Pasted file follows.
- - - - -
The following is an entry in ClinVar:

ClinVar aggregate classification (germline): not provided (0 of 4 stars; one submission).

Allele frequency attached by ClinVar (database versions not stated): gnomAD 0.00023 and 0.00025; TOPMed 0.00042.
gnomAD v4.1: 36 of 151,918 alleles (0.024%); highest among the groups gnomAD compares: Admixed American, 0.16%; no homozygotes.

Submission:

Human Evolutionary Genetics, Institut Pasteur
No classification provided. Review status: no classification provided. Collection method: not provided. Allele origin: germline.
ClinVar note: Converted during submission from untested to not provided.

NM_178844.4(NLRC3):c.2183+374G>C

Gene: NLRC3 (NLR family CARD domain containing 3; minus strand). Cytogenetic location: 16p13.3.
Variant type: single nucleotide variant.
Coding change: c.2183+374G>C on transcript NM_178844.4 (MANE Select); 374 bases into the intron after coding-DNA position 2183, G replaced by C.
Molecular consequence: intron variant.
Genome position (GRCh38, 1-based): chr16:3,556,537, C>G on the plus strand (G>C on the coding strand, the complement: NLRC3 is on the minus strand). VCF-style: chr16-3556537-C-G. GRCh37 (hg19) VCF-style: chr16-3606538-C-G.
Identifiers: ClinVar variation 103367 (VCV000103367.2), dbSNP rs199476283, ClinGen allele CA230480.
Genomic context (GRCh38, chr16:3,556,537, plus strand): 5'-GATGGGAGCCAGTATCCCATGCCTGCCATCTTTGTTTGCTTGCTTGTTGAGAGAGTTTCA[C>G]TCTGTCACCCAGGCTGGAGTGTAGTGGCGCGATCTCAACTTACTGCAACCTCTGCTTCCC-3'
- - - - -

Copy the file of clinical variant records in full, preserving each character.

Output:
The following is an entry in ClinVar:

ClinVar aggregate classification (germline): not provided (0 of 4 stars; one submission).

Allele frequency attached by ClinVar (database versions not stated): gnomAD 0.00023 and 0.00025; TOPMed 0.00042.
gnomAD v4.1: 36 of 151,918 alleles (0.024%); highest among the groups gnomAD compares: Admixed American, 0.16%; no homozygotes.

Submission:

Human Evolutionary Genetics, Institut Pasteur
No classification provided. Review status: no classification provided. Collection method: not provided. Allele origin: germline.
ClinVar note: Converted during submission from untested to not provided.

NM_178844.4(NLRC3):c.2183+374G>C

Gene: NLRC3 (NLR family CARD domain containing 3; minus strand). Cytogenetic location: 16p13.3.
Variant type: single nucleotide variant.
Coding change: c.2183+374G>C on transcript NM_178844.4 (MANE Select); 374 bases into the intron after coding-DNA position 2183, G replaced by C.
Molecular consequence: intron variant.
Genome position (GRCh38, 1-based): chr16:3,556,537, C>G on the plus strand (G>C on the coding strand, the complement: NLRC3 is on the minus strand). VCF-style: chr16-3556537-C-G. GRCh37 (hg19) VCF-style: chr16-3606538-C-G.
Identifiers: ClinVar variation 103367 (VCV000103367.2), dbSNP rs199476283, ClinGen allele CA230480.
Genomic context (GRCh38, chr16:3,556,537, plus strand): 5'-GATGGGAGCCAGTATCCCATGCCTGCCATCTTTGTTTGCTTGCTTGTTGAGAGAGTTTCA[C>G]TCTGTCACCCAGGCTGGAGTGTAGTGGCGCGATCTCAACTTACTGCAACCTCTGCTTCCC-3'